APPLICATIONS TO RECUSE HAVE NO SPECIAL STATUS AND SHOULD BE MADE PROPERLY AND PROMPTLY
In Miley -v- Friends Life Limited  EWHC 1583 (QB) Mr Justice Turner made some important applications in relation to applications that a judge recuse themselves.
The action concerned the question of whether the defendant should continue paying money under an income protection insurance policy. The defendant took a point, during the trial, in relation to the claimant’s income. This had not been pleaded or mentioned in the defendant’s skeleton argument. It was agreed that further oral submissions were necessary. The defendant’s counsel asked the judge for some indication of the broad areas or issues where the court would appreciate further argument.
On the 11th April 2017 the judge responded with some general points and also
“I would like, please, also to be reminded of the paragraphs of the defendant’s defence and counterclaim which are relied upon as the pleaded basis for the advancement of the non-disclosure argument in the context of the FRF return.”
The hearing for further submissions was heard on the 26th June 2017.
THE APPLICATION TO RECUSE
THE RECUSAL APPLICATION
- By “Further Closing Submissions” dated 21 June 2017, but not sent to the court until the following day, the defendant, for the first time, invited the court to recuse itself on the ground of apparent bias.
THE JUDGE’S OBSERVATIONS ON THE APPLICATION
“SOME PRELIMINARY POINTS
At the risk of stating the obvious, any judge who is invited to recuse himself on the ground of apparent bias must be very careful not to allow any personal considerations whatsoever to contaminate his conclusions. Nevertheless, this should not preclude such a judge from acting with the same level of robustness and proportionate scepticism, where this is necessary, as he would approach any other application. To proceed otherwise would be unfairly to prejudice the other side out of an undue sensitivity to the perception that such robustness may be wrongly attributed to the personal feelings of the judge as opposed to the legitimate demands of firm management with the aim of applying the overriding objective.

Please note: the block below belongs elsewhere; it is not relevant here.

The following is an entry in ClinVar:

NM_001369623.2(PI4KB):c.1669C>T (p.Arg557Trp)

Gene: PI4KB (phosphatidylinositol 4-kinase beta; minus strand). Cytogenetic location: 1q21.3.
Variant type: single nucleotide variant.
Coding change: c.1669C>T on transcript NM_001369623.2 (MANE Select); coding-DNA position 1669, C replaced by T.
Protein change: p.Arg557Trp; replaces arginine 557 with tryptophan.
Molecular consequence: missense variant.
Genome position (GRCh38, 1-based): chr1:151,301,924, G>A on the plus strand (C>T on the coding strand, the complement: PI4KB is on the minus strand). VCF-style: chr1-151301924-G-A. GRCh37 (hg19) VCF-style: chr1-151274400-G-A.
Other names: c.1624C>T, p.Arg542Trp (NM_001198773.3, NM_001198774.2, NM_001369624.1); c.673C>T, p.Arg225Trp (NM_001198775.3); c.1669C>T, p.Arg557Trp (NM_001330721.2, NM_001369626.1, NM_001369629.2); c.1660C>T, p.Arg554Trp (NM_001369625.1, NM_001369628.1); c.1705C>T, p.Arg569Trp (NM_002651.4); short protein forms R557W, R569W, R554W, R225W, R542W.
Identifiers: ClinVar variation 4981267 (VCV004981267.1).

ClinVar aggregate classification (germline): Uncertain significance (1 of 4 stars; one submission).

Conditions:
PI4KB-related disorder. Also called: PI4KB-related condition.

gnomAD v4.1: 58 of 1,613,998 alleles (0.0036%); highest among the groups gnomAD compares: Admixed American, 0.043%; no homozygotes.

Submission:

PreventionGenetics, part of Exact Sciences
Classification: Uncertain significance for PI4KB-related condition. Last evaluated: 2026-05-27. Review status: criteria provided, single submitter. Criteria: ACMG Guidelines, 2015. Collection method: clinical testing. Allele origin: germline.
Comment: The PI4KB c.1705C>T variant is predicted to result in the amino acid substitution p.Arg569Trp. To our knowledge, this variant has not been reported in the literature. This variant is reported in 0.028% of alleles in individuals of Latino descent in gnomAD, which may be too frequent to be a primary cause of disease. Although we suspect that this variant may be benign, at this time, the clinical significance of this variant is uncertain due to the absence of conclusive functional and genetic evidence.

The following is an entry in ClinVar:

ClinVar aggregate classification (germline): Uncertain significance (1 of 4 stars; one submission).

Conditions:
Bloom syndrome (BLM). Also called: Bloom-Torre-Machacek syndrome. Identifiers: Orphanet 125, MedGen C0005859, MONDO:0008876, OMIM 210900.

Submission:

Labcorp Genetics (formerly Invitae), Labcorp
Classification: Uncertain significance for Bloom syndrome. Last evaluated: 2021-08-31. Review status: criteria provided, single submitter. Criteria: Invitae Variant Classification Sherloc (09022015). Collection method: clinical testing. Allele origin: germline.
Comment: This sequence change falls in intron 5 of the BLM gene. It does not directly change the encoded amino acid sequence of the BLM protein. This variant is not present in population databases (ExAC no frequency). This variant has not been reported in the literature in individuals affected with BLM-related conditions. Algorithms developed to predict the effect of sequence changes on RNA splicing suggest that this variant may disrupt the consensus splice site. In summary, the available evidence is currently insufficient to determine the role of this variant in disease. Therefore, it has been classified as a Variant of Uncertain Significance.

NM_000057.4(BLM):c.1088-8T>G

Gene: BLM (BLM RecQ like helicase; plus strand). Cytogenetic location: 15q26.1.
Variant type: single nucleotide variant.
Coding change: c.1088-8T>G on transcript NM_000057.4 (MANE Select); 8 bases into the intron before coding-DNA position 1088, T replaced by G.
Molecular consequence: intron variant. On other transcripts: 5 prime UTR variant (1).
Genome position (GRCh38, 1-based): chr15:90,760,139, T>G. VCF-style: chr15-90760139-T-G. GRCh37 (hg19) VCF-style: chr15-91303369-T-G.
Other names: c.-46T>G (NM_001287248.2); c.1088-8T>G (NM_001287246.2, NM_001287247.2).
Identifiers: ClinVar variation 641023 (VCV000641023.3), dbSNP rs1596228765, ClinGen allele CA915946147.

With this in mind, I am bound to pass adverse comment on the timing of this application. The emails the contents of which have prompted this application were sent as long ago as 11 April 2017. It should not be necessary to remind the defendant’s’ legal team and their client that CPR Part 1.3 imposes a duty on the parties to help the court to further the overriding objective. I asked Ms Harrison for an explanation for the delay and I found her response to be as unhelpful as it was uninformative. It is to be noted also that Practice Direction 23A 2.7 provides that: “Every application should be made as soon as it becomes apparent that it is necessary or desirable to make it.”
As a result of the timing of the application, the claimant’s response was sent to me just after 4pm 25 June, which was the Sunday before the Monday upon which the matter had been listed for hearing. The combined content of the new written submissions extended to in excess of forty pages and a hundred paragraphs. An exercise which was intended to assist the court predictably ended up in a wholly avoidable attempt at procedural damage limitation.